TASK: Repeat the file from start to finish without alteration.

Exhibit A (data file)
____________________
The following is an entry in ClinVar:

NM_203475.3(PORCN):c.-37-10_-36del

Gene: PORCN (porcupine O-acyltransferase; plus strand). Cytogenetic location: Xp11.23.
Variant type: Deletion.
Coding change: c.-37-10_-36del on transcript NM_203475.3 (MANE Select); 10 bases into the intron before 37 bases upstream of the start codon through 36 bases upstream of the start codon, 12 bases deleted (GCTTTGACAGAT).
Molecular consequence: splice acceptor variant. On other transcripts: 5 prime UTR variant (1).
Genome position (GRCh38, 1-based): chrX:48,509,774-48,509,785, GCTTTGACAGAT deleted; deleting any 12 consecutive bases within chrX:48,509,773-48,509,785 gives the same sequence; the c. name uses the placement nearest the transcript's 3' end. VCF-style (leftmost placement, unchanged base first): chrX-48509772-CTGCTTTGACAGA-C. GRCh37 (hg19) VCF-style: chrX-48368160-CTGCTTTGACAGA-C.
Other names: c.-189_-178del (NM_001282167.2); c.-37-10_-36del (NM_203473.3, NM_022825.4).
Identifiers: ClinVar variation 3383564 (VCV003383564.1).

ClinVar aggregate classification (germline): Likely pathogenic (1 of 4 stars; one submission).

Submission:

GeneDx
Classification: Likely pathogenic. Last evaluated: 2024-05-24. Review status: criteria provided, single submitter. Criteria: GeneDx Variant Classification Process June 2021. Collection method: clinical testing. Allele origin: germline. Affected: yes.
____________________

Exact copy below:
The following is an entry in ClinVar:

NM_203475.3(PORCN):c.-37-10_-36del

Gene: PORCN (porcupine O-acyltransferase; plus strand). Cytogenetic location: Xp11.23.
Variant type: Deletion.
Coding change: c.-37-10_-36del on transcript NM_203475.3 (MANE Select); 10 bases into the intron before 37 bases upstream of the start codon through 36 bases upstream of the start codon, 12 bases deleted (GCTTTGACAGAT).
Molecular consequence: splice acceptor variant. On other transcripts: 5 prime UTR variant (1).
Genome position (GRCh38, 1-based): chrX:48,509,774-48,509,785, GCTTTGACAGAT deleted; deleting any 12 consecutive bases within chrX:48,509,773-48,509,785 gives the same sequence; the c. name uses the placement nearest the transcript's 3' end. VCF-style (leftmost placement, unchanged base first): chrX-48509772-CTGCTTTGACAGA-C. GRCh37 (hg19) VCF-style: chrX-48368160-CTGCTTTGACAGA-C.
Other names: c.-189_-178del (NM_001282167.2); c.-37-10_-36del (NM_203473.3, NM_022825.4).
Identifiers: ClinVar variation 3383564 (VCV003383564.1).

ClinVar aggregate classification (germline): Likely pathogenic (1 of 4 stars; one submission).

Submission:

GeneDx
Classification: Likely pathogenic. Last evaluated: 2024-05-24. Review status: criteria provided, single submitter. Criteria: GeneDx Variant Classification Process June 2021. Collection method: clinical testing. Allele origin: germline. Affected: yes.